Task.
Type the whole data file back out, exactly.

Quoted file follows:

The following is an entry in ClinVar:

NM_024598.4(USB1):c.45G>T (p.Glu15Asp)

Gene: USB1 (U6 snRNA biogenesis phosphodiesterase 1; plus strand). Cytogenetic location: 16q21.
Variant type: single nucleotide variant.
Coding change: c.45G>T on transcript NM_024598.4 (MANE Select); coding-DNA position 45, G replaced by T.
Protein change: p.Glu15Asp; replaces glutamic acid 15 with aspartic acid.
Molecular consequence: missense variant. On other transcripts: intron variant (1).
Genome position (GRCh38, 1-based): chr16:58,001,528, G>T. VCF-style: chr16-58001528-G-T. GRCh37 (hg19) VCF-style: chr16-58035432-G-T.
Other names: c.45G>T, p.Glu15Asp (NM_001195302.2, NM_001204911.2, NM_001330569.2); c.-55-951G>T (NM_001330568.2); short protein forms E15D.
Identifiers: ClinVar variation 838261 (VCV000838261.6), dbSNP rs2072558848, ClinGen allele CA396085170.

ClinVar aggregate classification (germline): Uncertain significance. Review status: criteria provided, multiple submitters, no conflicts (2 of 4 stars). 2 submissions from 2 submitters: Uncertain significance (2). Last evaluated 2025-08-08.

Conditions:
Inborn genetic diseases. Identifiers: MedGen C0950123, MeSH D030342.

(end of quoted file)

The following is an entry in ClinVar:

NM_024598.4(USB1):c.45G>T (p.Glu15Asp)

Gene: USB1 (U6 snRNA biogenesis phosphodiesterase 1; plus strand). Cytogenetic location: 16q21.
Variant type: single nucleotide variant.
Coding change: c.45G>T on transcript NM_024598.4 (MANE Select); coding-DNA position 45, G replaced by T.
Protein change: p.Glu15Asp; replaces glutamic acid 15 with aspartic acid.
Molecular consequence: missense variant. On other transcripts: intron variant (1).
Genome position (GRCh38, 1-based): chr16:58,001,528, G>T. VCF-style: chr16-58001528-G-T. GRCh37 (hg19) VCF-style: chr16-58035432-G-T.
Other names: c.45G>T, p.Glu15Asp (NM_001195302.2, NM_001204911.2, NM_001330569.2); c.-55-951G>T (NM_001330568.2); short protein forms E15D.
Identifiers: ClinVar variation 838261 (VCV000838261.6), dbSNP rs2072558848, ClinGen allele CA396085170.

ClinVar aggregate classification (germline): Uncertain significance. Review status: criteria provided, multiple submitters, no conflicts (2 of 4 stars). 2 submissions from 2 submitters: Uncertain significance (2). Last evaluated 2025-08-08.

Conditions:
Inborn genetic diseases. Identifiers: MedGen C0950123, MeSH D030342.